• Chinese nationalism vs. Chinese gadget lust

    The immovable object meets the irresistible force - get your tickets now!

  • I wonder, with this lawsuit gaining ground recently, did Proview not realize that Apple has been using the iPad trademark for years until now? And this started up around the same time as Apple was investigating conditions at its component manufacturer's sites and popular media jumped on the story. Is this China's way of retaliating to Apple and the US media? I find it hard to think that a Chinese corporation could sue Apple without the involvement the Party.
    • by jo_ham (604554)

      No, it's Proview's attempt to make some money - they're in financial trouble now and are looking for a fast buck.

  • So many of these companies just need to diversify manufacturing out of china so they're not so dependent. It would also give them leverage. China is in a great position to dictate terms and few companies have a means to respond.

  • Because the US is just way too anti-business!
  • by Overzeetop (214511) on Monday February 20, 2012 @01:37PM (#39100925) Journal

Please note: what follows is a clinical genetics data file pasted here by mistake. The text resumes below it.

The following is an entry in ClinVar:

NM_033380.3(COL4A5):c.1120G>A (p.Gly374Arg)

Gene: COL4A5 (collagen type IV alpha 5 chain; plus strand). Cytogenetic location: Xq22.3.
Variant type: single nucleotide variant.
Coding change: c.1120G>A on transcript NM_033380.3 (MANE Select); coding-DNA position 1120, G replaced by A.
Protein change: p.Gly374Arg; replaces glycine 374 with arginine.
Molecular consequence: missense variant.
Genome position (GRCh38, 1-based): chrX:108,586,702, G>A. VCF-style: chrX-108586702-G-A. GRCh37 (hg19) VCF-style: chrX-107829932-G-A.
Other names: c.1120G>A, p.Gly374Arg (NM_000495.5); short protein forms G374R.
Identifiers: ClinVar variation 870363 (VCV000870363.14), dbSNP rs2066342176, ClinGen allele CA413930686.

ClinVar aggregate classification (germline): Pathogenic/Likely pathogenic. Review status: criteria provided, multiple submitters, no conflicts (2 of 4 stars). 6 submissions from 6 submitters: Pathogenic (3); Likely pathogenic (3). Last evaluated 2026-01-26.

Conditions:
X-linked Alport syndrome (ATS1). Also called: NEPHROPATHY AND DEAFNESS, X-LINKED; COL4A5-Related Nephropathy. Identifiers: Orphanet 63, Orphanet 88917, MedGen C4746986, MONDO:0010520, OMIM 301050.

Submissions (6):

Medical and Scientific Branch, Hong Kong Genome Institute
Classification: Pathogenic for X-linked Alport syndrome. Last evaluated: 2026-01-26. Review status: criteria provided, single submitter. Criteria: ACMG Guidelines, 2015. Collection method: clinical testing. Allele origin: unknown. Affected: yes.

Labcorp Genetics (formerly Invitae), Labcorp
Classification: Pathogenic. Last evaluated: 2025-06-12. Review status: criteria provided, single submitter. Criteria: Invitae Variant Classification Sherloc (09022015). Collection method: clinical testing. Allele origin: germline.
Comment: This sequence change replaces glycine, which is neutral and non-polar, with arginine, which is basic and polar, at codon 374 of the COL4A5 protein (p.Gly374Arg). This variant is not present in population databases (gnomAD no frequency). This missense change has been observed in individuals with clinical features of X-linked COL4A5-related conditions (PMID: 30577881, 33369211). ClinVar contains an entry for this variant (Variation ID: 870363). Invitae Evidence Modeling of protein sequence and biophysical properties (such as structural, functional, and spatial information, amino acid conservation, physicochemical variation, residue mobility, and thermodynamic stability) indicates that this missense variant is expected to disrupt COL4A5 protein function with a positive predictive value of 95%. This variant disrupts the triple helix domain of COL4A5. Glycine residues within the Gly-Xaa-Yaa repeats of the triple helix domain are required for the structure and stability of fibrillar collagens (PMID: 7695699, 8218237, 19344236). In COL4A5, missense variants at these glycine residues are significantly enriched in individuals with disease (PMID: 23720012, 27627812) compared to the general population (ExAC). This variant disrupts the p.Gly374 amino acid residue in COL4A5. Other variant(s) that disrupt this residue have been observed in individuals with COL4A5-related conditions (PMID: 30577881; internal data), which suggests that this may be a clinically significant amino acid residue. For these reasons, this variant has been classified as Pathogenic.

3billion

Take the iPad out of China; sell it in all the surrounding countries. Anybody know what the sales number is for iPads in mainland China? Apple can take the Chinese strategy of just "wait them out." It's not like the iPad market is going to live or die on Chinese sales, and they're already worried about meeting demand for iPads every time a new one pops up.

    Meanwhile, get an agent to pursue purchase of the assets of the nearly defunct ProView.

    • by msobkow (48369)

      An international conglomerate give up a potential share of the market without a fight?

      Bwahaahahhahahha!

  • Not a problem (Score:3, Informative)

    by WindBourne (631190) on Monday February 20, 2012 @01:39PM (#39100937) Journal
    FoxxConn is already producing their own fPad for sale in China. It is half the price of an iPad and looks, and runs exactly like an iPad.
  • The Chinese will still just sell cheap knockoffs "iiPadds" to one another like they do abroad.

  • I hear foxconn has a couple

"In matters of principle, stand like a rock; in matters of taste, swim with the current." -- Thomas Jefferson